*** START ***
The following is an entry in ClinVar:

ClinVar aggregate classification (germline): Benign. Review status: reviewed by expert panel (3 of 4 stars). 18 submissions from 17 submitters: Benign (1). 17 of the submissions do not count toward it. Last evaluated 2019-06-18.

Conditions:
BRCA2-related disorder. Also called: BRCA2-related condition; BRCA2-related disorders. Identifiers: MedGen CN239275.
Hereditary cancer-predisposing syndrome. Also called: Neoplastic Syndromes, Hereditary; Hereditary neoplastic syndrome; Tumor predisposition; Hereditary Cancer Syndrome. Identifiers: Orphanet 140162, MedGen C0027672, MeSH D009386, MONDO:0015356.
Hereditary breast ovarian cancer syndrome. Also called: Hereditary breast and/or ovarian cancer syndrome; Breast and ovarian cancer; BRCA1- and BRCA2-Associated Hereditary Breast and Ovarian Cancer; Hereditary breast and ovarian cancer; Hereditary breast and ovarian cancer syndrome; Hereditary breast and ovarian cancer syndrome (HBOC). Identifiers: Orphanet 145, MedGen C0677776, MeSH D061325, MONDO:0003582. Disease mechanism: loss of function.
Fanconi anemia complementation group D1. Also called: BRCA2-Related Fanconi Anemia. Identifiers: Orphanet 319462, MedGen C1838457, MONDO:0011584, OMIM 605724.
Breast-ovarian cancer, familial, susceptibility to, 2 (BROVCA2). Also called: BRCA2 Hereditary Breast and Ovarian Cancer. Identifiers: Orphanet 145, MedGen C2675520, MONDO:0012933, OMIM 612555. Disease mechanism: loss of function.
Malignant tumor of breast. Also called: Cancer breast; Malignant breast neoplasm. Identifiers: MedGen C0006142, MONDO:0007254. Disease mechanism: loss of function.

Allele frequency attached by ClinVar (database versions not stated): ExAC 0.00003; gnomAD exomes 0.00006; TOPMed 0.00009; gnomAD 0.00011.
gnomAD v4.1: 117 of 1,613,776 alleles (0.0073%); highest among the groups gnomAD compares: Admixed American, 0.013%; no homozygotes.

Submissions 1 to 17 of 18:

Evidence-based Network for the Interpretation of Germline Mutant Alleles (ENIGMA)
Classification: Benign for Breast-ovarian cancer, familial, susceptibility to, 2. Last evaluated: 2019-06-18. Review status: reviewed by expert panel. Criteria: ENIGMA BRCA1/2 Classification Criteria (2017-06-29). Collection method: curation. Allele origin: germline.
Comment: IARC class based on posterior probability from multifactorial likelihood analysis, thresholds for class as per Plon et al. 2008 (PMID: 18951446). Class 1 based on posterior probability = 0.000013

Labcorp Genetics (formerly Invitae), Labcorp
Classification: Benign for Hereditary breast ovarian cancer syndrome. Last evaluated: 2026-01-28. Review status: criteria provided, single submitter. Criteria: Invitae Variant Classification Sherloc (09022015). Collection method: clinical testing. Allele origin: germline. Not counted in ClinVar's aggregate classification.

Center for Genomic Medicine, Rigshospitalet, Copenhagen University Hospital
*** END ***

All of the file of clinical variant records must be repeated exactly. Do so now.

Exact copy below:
The following is an entry in ClinVar:

ClinVar aggregate classification (germline): Benign. Review status: reviewed by expert panel (3 of 4 stars). 18 submissions from 17 submitters: Benign (1). 17 of the submissions do not count toward it. Last evaluated 2019-06-18.

Conditions:
BRCA2-related disorder. Also called: BRCA2-related condition; BRCA2-related disorders. Identifiers: MedGen CN239275.
Hereditary cancer-predisposing syndrome. Also called: Neoplastic Syndromes, Hereditary; Hereditary neoplastic syndrome; Tumor predisposition; Hereditary Cancer Syndrome. Identifiers: Orphanet 140162, MedGen C0027672, MeSH D009386, MONDO:0015356.
Hereditary breast ovarian cancer syndrome. Also called: Hereditary breast and/or ovarian cancer syndrome; Breast and ovarian cancer; BRCA1- and BRCA2-Associated Hereditary Breast and Ovarian Cancer; Hereditary breast and ovarian cancer; Hereditary breast and ovarian cancer syndrome; Hereditary breast and ovarian cancer syndrome (HBOC). Identifiers: Orphanet 145, MedGen C0677776, MeSH D061325, MONDO:0003582. Disease mechanism: loss of function.
Fanconi anemia complementation group D1. Also called: BRCA2-Related Fanconi Anemia. Identifiers: Orphanet 319462, MedGen C1838457, MONDO:0011584, OMIM 605724.
Breast-ovarian cancer, familial, susceptibility to, 2 (BROVCA2). Also called: BRCA2 Hereditary Breast and Ovarian Cancer. Identifiers: Orphanet 145, MedGen C2675520, MONDO:0012933, OMIM 612555. Disease mechanism: loss of function.
Malignant tumor of breast. Also called: Cancer breast; Malignant breast neoplasm. Identifiers: MedGen C0006142, MONDO:0007254. Disease mechanism: loss of function.

Allele frequency attached by ClinVar (database versions not stated): ExAC 0.00003; gnomAD exomes 0.00006; TOPMed 0.00009; gnomAD 0.00011.
gnomAD v4.1: 117 of 1,613,776 alleles (0.0073%); highest among the groups gnomAD compares: Admixed American, 0.013%; no homozygotes.

Submissions 1 to 17 of 18:

Evidence-based Network for the Interpretation of Germline Mutant Alleles (ENIGMA)
Classification: Benign for Breast-ovarian cancer, familial, susceptibility to, 2. Last evaluated: 2019-06-18. Review status: reviewed by expert panel. Criteria: ENIGMA BRCA1/2 Classification Criteria (2017-06-29). Collection method: curation. Allele origin: germline.
Comment: IARC class based on posterior probability from multifactorial likelihood analysis, thresholds for class as per Plon et al. 2008 (PMID: 18951446). Class 1 based on posterior probability = 0.000013

Labcorp Genetics (formerly Invitae), Labcorp
Classification: Benign for Hereditary breast ovarian cancer syndrome. Last evaluated: 2026-01-28. Review status: criteria provided, single submitter. Criteria: Invitae Variant Classification Sherloc (09022015). Collection method: clinical testing. Allele origin: germline. Not counted in ClinVar's aggregate classification.

Center for Genomic Medicine, Rigshospitalet, Copenhagen University Hospital